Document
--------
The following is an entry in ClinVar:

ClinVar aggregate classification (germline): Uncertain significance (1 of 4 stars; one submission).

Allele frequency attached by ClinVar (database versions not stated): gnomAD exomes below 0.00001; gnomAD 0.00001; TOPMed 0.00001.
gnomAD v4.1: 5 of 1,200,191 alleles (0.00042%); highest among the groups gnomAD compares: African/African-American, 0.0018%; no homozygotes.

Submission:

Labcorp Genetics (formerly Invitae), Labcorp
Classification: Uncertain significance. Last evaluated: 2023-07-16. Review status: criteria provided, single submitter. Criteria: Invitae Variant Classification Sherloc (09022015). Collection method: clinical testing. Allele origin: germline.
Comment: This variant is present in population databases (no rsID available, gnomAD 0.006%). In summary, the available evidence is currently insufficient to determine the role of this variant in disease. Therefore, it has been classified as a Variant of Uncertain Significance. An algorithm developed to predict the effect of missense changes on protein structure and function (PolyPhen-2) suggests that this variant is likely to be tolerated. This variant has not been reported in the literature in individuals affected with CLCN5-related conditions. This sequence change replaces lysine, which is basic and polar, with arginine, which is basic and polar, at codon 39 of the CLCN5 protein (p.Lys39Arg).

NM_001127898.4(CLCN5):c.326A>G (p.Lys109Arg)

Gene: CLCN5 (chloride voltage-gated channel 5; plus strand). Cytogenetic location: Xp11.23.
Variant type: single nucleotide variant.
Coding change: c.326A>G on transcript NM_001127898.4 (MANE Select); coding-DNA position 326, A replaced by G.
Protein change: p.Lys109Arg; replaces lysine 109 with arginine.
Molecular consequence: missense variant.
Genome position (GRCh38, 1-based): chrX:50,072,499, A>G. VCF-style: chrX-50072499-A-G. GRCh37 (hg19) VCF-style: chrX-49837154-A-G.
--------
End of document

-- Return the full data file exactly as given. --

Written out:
The following is an entry in ClinVar:

ClinVar aggregate classification (germline): Uncertain significance (1 of 4 stars; one submission).

Allele frequency attached by ClinVar (database versions not stated): gnomAD exomes below 0.00001; gnomAD 0.00001; TOPMed 0.00001.
gnomAD v4.1: 5 of 1,200,191 alleles (0.00042%); highest among the groups gnomAD compares: African/African-American, 0.0018%; no homozygotes.

Submission:

Labcorp Genetics (formerly Invitae), Labcorp
Classification: Uncertain significance. Last evaluated: 2023-07-16. Review status: criteria provided, single submitter. Criteria: Invitae Variant Classification Sherloc (09022015). Collection method: clinical testing. Allele origin: germline.
Comment: This variant is present in population databases (no rsID available, gnomAD 0.006%). In summary, the available evidence is currently insufficient to determine the role of this variant in disease. Therefore, it has been classified as a Variant of Uncertain Significance. An algorithm developed to predict the effect of missense changes on protein structure and function (PolyPhen-2) suggests that this variant is likely to be tolerated. This variant has not been reported in the literature in individuals affected with CLCN5-related conditions. This sequence change replaces lysine, which is basic and polar, with arginine, which is basic and polar, at codon 39 of the CLCN5 protein (p.Lys39Arg).

NM_001127898.4(CLCN5):c.326A>G (p.Lys109Arg)

Gene: CLCN5 (chloride voltage-gated channel 5; plus strand). Cytogenetic location: Xp11.23.
Variant type: single nucleotide variant.
Coding change: c.326A>G on transcript NM_001127898.4 (MANE Select); coding-DNA position 326, A replaced by G.
Protein change: p.Lys109Arg; replaces lysine 109 with arginine.
Molecular consequence: missense variant.
Genome position (GRCh38, 1-based): chrX:50,072,499, A>G. VCF-style: chrX-50072499-A-G. GRCh37 (hg19) VCF-style: chrX-49837154-A-G.